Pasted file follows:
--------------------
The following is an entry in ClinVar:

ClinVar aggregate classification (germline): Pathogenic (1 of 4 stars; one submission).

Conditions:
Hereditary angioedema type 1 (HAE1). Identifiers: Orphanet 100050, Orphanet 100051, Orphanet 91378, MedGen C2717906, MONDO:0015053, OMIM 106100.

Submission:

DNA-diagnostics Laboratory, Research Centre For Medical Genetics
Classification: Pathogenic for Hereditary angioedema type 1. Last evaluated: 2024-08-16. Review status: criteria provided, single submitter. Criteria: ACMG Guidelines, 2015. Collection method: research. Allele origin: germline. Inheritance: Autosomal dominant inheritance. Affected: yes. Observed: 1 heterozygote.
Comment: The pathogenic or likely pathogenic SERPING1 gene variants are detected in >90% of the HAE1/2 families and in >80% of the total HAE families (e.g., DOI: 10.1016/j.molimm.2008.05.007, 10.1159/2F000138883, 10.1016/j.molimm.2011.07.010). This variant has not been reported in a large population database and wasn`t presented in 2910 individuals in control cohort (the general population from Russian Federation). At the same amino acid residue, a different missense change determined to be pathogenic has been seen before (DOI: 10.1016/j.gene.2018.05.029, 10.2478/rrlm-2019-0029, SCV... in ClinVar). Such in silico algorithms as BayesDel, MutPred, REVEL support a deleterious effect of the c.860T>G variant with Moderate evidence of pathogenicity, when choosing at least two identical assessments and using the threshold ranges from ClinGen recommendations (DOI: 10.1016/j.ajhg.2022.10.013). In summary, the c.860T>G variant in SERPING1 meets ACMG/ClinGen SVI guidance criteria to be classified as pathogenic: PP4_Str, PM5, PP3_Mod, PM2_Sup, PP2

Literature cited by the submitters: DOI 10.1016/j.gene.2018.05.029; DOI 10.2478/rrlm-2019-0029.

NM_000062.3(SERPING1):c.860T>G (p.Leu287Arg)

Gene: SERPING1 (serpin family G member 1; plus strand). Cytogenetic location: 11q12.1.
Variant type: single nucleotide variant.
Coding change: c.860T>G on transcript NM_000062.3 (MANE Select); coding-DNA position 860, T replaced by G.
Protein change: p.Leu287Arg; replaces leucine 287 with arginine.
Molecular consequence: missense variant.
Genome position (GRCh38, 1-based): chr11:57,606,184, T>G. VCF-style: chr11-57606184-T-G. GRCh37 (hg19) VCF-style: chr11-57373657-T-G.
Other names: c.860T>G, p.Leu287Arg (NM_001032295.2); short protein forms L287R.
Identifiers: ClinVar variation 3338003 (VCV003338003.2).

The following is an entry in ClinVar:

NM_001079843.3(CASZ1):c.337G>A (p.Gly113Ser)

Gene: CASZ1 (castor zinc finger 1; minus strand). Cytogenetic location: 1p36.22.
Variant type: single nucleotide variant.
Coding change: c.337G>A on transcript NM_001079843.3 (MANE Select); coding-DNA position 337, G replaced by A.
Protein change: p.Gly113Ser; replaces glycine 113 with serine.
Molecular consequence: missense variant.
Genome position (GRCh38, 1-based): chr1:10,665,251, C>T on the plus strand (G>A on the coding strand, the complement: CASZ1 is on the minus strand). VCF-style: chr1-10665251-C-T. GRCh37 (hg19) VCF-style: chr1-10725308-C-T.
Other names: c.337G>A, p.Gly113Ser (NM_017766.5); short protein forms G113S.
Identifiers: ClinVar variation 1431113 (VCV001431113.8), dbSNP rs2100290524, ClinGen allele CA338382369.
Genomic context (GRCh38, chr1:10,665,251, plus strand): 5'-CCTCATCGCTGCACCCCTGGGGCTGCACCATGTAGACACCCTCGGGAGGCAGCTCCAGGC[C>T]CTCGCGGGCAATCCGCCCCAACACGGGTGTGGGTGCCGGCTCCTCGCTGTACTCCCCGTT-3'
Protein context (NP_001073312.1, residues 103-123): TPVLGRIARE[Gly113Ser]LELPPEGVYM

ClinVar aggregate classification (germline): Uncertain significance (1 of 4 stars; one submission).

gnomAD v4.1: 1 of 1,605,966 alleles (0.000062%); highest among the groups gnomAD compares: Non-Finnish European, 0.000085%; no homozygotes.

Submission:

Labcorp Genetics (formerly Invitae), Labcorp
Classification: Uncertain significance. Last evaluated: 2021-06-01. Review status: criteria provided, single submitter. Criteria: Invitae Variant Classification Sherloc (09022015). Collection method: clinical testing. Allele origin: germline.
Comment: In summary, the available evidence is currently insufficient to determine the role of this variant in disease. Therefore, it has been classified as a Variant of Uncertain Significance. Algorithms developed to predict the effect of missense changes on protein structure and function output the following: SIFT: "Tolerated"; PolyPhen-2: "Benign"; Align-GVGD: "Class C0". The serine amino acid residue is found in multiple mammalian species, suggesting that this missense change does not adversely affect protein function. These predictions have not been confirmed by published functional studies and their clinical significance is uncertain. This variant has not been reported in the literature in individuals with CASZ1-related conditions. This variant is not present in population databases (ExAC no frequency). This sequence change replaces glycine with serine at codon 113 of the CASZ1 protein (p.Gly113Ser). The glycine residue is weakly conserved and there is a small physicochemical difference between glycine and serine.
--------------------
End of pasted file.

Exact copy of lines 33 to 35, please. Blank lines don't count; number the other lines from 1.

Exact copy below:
Submission:

Labcorp Genetics (formerly Invitae), Labcorp
Classification: Uncertain significance. Last evaluated: 2021-06-01. Review status: criteria provided, single submitter. Criteria: Invitae Variant Classification Sherloc (09022015). Collection method: clinical testing. Allele origin: germline.